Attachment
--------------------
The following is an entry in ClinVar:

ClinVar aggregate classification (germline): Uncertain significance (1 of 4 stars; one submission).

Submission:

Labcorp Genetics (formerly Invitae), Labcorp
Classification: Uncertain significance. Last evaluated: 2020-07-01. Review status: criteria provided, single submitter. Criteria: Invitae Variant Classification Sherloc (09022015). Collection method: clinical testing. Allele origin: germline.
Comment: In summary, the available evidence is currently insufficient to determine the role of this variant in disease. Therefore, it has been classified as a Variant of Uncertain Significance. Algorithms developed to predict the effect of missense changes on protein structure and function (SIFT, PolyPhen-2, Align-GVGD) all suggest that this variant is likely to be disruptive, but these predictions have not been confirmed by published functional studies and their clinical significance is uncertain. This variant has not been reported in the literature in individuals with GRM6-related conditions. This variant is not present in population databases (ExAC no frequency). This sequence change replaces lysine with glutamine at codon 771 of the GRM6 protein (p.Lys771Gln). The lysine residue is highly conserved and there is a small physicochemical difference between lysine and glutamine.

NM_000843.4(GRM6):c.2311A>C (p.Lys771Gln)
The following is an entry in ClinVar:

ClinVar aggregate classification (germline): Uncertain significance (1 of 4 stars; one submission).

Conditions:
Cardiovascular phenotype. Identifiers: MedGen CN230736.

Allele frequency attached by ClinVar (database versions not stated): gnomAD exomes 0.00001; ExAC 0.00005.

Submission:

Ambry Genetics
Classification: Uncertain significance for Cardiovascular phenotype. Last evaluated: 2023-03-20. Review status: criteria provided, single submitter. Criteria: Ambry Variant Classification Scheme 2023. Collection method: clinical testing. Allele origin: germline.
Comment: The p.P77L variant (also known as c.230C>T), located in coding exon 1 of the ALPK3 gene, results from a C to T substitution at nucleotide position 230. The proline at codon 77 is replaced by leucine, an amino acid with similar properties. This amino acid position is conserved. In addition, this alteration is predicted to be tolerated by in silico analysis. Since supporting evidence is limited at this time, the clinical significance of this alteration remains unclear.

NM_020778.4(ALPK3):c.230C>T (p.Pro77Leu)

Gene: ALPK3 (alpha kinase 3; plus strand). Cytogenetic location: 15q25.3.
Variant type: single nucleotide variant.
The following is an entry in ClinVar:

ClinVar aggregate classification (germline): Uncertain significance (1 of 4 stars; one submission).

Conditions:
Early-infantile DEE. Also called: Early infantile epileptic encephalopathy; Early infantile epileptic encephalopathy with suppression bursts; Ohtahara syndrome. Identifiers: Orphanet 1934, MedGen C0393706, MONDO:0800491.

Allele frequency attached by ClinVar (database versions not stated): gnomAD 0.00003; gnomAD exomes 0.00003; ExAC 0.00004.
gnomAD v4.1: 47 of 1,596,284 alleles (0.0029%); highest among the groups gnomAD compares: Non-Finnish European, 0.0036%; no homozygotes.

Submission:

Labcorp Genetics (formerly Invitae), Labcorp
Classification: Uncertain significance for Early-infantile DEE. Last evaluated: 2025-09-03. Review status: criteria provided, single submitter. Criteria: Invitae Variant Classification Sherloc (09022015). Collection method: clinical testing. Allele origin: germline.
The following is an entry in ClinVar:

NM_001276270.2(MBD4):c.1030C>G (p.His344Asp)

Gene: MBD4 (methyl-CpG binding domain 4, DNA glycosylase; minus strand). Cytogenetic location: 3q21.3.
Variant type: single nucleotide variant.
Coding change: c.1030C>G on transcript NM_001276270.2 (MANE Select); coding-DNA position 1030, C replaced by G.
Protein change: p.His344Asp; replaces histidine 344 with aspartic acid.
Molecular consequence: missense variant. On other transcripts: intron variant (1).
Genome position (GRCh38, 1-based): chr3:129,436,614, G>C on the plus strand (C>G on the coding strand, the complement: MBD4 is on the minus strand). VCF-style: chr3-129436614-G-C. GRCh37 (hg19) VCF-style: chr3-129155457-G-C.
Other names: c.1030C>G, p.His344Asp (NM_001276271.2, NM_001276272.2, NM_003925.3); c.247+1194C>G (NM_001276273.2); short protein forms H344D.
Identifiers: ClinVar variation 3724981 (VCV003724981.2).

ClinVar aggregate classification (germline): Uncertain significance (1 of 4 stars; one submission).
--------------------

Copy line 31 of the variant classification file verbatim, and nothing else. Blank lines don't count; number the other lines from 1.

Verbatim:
Gene: MBD4 (methyl-CpG binding domain 4, DNA glycosylase; minus strand). Cytogenetic location: 3q21.3.